26. this is my third attempt at commenting to thank everyone for their “tonight” explanations… are comments moderated? in any case, just wanted to say thanks for your help. until next week =)

  27. Comments are not moderated unless the software thinks a comment is spam.

    But your earlier two attempts at commenting didn’t register at all with the software. Don’t know why that happened, although the cheap hosting arrangement I have for this website could have something to do with it.

  28. re 4 down – I wondered about indirect anagrams too, but ESLE here is not an anagram of ELSE, it is its reversal, as shown (if obscurely) by the word “revolt”.

  29. 2 down – again very obscure, but if Presley is the King and he’s looking for a woman, then she would have to be a Queen (OK, that’s about 4 layers of abstraction now). Hence ER, and HH is a type of pencil.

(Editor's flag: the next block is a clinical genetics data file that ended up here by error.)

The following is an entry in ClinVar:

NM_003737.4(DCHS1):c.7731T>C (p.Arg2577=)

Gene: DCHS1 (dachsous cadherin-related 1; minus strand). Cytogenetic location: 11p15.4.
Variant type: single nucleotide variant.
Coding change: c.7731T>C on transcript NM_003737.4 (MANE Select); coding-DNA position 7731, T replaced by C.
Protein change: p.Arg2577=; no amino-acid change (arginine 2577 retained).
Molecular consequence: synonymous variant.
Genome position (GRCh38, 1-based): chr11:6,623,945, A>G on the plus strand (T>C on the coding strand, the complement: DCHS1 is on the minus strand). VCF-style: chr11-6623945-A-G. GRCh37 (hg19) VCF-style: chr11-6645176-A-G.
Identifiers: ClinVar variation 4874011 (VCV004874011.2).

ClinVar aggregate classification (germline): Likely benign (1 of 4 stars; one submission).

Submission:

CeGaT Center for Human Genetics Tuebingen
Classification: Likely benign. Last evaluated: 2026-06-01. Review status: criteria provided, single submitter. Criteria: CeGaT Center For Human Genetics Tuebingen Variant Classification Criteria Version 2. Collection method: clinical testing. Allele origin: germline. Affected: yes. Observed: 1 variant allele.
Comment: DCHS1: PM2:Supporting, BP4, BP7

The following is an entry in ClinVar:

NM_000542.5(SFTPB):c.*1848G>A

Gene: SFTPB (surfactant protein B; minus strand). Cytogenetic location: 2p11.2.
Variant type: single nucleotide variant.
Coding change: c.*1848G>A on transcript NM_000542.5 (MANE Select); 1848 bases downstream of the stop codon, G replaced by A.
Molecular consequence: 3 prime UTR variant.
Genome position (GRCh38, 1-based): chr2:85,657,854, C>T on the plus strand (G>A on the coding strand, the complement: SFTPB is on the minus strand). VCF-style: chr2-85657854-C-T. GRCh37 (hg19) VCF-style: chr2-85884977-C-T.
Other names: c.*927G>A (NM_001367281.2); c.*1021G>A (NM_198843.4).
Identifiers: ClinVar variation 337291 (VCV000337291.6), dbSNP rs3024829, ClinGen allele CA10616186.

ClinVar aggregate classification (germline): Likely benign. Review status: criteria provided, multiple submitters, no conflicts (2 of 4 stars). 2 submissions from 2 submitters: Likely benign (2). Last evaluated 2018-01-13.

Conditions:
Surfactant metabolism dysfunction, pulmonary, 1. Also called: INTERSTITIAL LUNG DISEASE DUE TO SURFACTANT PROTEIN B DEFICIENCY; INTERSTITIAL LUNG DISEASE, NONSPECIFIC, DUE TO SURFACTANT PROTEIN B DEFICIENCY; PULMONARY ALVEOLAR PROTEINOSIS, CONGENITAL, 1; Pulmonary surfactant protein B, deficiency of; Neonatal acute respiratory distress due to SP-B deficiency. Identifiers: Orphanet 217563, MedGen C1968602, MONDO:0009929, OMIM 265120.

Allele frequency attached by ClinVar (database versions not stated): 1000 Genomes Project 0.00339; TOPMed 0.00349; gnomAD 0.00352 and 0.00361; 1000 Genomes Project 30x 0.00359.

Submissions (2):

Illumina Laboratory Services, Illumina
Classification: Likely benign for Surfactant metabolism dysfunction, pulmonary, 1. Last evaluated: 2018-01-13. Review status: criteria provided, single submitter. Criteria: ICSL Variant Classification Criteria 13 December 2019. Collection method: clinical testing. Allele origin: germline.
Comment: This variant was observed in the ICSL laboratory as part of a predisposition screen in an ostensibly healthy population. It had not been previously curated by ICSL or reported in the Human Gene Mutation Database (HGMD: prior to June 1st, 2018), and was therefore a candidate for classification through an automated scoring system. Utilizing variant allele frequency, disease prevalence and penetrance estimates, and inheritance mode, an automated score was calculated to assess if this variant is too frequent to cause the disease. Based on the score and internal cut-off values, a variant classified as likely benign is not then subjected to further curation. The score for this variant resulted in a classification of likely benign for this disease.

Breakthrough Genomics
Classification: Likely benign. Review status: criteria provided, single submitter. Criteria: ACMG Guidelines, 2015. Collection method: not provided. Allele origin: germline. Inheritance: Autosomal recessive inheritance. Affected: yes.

DA would not use ER to mean just any old woman, and he would say “ER, for example” if ER is but one instance of the genre. H-HER is a less good line of interpretation, because it grammatically it should not be in accusative case and should thus be H-She.

    I am forced to interpret it this way becuse ER is not particularly known for being “hard headed”, although hers is no job for a wuss. But I can’t imagine her bossing Phil the Greek around.

  30. Not sure which side of the fence you’re on, SR, regarding 2D, but I have to go with H (hard-headed) HER (woman), rather than HH (pencil) ER (the Queen). The latter explanation is just too far-fetched. Why bring pencils into it? HH pencils have a hard LEAD not a hard HEAD. Also, as SR says, the Queen is not just any old woman, and there’s no “for example” to support this interpretation.

    So I go for the first (admittedly lame) explanation. I don’t think SB’s nominative/accusative argument is very strong, as “woman” can be either case.

    Whichever is correct, I nominate this clue as a real stinker. AS – is it bad enough for DA Bullshit?